Can you name 3 specific things you learned from your program at SC&I that helped you in your career?

Project Management with Interim Director of ITI, Mike Doyle

  • I learned the importance of collaboration and teamwork

Gender and Tech with Professor Jennifer Rode

  • I found this class to be critical when it came to better understanding the minority experience in technology

WITI with Sharon Stoerger and Associate Professor Rebecca Reynolds

  • I learned to work hard, manage my team, and deliver even when all the odds are against you because I felt a strong sense of responsibility to provide opportunity to my peers as co-President of WITI

Did you have a specific faculty member or mentor at SC&I that helped you on your career path?

Sharon Stoerger is the kind of mentor every student needs in their life. She is so incredibly dedicated to helping students develop and grow, and she really supported and believed in not only my own personal growth, but also the growth of WITI and our group’s goal to empower women. She is a co-founder of WITI along with Professor Rebecca Reynolds.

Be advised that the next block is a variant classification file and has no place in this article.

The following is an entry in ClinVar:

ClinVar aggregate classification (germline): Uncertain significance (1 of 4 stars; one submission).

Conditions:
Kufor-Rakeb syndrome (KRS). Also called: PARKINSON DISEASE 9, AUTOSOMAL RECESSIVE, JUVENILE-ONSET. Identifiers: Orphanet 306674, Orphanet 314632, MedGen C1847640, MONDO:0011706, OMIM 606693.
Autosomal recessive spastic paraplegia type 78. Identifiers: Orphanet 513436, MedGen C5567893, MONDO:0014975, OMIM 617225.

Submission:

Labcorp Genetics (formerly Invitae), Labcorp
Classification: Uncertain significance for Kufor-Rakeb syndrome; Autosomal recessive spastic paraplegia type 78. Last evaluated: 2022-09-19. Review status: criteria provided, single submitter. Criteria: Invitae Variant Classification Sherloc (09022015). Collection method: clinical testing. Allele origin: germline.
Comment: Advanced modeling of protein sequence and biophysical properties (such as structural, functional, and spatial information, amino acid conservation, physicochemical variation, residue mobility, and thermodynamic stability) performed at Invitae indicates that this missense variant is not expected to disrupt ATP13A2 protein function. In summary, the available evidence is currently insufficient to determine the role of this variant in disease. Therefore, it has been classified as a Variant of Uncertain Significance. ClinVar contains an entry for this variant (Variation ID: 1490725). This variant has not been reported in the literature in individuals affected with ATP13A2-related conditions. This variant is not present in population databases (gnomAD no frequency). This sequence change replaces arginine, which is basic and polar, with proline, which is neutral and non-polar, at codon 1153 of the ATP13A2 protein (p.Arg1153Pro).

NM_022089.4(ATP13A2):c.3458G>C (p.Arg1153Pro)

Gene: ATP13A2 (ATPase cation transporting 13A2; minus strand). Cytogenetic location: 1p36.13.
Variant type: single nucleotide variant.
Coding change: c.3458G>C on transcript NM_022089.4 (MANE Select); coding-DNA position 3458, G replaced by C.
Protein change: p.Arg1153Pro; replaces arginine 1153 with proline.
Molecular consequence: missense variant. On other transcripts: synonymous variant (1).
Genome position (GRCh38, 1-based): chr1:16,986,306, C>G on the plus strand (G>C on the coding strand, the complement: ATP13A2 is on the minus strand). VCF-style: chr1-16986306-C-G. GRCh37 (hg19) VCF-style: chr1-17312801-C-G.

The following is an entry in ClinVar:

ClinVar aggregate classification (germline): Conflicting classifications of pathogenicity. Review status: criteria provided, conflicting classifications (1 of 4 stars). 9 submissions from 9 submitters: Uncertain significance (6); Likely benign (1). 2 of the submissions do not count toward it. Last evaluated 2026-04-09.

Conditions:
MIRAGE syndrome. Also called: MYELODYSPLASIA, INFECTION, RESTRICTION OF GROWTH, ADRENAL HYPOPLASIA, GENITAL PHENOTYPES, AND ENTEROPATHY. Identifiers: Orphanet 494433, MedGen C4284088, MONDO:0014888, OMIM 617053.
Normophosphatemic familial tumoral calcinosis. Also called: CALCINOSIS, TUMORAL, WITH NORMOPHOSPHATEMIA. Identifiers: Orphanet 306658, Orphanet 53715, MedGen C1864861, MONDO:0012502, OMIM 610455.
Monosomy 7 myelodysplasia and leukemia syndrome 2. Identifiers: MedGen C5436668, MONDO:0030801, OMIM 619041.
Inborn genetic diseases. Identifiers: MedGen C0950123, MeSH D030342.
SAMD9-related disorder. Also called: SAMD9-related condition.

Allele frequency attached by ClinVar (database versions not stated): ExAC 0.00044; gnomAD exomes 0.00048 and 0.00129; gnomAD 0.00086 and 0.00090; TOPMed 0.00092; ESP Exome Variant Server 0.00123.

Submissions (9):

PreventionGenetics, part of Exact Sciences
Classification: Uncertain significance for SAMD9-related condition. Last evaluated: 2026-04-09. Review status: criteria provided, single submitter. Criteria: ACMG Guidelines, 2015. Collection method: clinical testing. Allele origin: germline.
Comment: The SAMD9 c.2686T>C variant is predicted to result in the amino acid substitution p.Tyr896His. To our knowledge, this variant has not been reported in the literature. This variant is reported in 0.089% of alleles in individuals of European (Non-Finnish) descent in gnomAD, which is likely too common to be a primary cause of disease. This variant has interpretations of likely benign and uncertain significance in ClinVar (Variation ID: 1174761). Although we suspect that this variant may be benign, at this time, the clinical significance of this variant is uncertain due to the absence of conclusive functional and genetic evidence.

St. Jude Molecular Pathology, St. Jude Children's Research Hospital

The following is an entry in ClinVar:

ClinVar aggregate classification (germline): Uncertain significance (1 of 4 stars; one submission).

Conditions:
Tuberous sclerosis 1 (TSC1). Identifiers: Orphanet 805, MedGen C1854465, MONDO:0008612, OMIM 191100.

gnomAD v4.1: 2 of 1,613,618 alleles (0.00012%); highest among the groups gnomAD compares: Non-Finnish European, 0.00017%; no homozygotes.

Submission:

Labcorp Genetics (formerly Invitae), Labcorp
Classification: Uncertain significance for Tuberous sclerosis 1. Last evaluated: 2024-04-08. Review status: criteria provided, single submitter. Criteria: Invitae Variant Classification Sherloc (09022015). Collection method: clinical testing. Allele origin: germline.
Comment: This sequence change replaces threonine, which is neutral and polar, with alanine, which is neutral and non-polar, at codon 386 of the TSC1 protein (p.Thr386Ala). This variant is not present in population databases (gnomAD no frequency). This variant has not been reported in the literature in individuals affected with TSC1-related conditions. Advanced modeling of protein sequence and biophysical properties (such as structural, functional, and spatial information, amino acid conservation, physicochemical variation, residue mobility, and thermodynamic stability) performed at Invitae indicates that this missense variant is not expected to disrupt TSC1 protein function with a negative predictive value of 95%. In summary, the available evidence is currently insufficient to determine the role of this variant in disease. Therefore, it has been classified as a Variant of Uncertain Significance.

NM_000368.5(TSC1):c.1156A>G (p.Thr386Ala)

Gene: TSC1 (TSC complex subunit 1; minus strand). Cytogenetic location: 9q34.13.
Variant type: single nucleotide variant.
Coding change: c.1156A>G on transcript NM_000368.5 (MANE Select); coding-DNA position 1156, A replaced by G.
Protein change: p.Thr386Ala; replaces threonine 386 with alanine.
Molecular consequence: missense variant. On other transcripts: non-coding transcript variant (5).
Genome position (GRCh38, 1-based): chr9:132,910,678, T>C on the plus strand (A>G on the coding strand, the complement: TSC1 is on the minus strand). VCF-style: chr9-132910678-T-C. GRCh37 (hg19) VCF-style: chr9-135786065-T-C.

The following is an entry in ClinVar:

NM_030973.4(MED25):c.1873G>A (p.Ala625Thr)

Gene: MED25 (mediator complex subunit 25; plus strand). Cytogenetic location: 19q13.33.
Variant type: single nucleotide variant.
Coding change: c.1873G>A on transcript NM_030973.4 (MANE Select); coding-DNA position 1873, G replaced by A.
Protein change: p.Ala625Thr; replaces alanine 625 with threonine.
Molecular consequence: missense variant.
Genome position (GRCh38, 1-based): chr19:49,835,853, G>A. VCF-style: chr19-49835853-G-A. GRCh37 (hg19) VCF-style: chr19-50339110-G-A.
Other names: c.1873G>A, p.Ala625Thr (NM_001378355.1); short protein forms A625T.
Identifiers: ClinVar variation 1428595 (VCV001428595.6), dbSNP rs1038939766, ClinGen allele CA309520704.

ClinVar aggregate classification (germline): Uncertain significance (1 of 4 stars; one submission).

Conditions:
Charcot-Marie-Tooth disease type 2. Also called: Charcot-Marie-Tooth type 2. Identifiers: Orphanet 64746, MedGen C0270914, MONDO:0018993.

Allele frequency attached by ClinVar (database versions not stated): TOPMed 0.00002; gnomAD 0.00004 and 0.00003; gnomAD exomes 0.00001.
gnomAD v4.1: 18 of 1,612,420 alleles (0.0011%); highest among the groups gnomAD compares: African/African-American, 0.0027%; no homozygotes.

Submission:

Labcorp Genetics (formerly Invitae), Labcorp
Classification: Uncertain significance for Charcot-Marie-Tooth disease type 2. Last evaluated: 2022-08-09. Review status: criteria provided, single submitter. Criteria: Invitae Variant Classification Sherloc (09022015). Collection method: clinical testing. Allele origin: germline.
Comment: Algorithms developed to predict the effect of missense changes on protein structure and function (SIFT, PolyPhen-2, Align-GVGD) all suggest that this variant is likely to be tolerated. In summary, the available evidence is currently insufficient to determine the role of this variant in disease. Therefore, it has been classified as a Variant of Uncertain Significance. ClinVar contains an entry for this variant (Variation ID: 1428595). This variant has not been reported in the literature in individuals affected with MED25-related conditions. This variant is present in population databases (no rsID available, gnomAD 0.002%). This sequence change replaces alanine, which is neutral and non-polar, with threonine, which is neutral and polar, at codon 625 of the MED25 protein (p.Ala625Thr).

What advice do you have for current Rutgers students and upcoming graduates who want to launch a career in your field?

Collaboration and a love for continuous learning really go a long way. One of my main motivations that I remind myself of is that I am helping my company achieve an amazing mission. Specifically, after I learned about Johnson & Johnson’s mission to creating a world without disease, I became truly inspired to help achieve this goal. When I walk into work every day, there are many exciting and meaningful opportunities to work on. I am learning more about our patients, the business and the people around me. Knowing that I may be helping patients get the care they need and that I am helping to build the future of human health - even in small ways - gives me a strong sense of purpose at work.